Why, unlike Tesla, have most other companies opted to include data from inexpensive radar and LiDAR in the autonomous solutions space? One argument could be that its 1.3-million-unit vehicle fleet gives Tesla the ability to train cars with 6,000 hand-picked clips of a new release. In other words, Tesla may have “earned” the ability to remove radar from Autopilot thanks to the size of its fleet, a significant advantage we believe relative to its autonomous competitors.
6. Telsa Shares Details on Its In-House Supercomputer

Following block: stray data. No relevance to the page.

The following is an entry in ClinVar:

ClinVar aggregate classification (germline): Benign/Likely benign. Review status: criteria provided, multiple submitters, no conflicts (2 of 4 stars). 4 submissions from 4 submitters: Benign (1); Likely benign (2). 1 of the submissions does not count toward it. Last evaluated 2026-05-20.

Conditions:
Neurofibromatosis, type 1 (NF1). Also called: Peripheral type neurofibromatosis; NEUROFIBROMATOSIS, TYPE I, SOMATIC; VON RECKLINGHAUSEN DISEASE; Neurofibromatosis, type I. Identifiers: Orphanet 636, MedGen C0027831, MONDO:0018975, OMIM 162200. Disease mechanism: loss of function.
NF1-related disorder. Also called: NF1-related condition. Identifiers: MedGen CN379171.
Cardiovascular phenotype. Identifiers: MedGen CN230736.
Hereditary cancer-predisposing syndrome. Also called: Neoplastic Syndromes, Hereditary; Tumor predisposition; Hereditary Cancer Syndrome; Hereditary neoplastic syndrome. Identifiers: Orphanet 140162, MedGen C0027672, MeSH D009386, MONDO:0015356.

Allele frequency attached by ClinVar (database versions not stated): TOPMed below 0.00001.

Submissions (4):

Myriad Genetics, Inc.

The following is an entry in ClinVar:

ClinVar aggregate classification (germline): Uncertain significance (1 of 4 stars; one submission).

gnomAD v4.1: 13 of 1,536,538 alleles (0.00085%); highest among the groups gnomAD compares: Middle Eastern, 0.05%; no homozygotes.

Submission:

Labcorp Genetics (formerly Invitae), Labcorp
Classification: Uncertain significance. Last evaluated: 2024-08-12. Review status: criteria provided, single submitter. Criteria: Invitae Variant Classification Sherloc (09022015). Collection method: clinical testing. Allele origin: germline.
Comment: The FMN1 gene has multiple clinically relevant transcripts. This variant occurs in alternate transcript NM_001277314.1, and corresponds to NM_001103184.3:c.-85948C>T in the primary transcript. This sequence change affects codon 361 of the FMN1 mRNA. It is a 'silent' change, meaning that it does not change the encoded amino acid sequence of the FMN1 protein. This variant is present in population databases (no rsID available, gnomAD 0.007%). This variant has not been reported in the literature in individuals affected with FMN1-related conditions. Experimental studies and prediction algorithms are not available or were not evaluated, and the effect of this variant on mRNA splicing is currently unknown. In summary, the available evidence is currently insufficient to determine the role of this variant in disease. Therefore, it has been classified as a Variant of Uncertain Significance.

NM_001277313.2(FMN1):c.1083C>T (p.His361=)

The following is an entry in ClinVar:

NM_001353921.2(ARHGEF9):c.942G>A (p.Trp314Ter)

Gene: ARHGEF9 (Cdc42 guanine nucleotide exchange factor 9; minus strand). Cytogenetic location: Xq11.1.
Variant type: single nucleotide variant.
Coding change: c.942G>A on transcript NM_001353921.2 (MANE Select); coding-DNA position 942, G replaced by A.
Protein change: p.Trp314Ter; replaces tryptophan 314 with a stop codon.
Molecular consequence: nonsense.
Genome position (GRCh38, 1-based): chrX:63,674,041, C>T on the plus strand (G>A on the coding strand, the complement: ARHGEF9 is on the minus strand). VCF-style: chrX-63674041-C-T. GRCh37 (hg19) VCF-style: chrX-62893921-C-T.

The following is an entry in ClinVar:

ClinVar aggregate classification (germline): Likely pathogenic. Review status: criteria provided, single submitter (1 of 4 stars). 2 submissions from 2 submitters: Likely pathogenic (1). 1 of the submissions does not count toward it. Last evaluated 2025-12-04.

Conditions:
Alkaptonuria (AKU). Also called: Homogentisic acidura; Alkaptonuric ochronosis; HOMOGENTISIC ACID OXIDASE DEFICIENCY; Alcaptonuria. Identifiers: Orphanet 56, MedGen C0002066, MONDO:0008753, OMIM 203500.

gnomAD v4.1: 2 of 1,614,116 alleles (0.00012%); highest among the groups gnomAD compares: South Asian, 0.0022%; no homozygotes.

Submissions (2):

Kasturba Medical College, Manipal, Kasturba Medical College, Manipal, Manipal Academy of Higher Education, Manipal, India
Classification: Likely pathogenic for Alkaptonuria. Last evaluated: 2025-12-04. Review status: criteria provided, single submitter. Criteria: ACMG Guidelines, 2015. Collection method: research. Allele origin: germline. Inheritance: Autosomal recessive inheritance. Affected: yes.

Tesla recently unveiled details on an in-house supercomputer that will train artificial intelligence (AI) and enable autonomous driving. Estimated to be the fifth largest globally, Tesla’s supercomputer is powered by a vast array of Nvidia GPUs and volumes of ultra-fast storage totaling 1.8 exaFLOPS to churn through billions of miles of real-world driving data. Clearly, Tesla is aiming to produce AI models that will meet and exceed human-level driving abilities.
Along with its successor, Dojo, which will “take this to the next level” according to Telsa’s head of AI, this supercomputer could reduce the time and cost necessary to train models so that AI experts can experiment and tune them more quickly. Once ready, the models will be deployed on custom-designed chips running inside each vehicle, fulfilling Tesla’s strategy of vertically integrating its AI capabilities.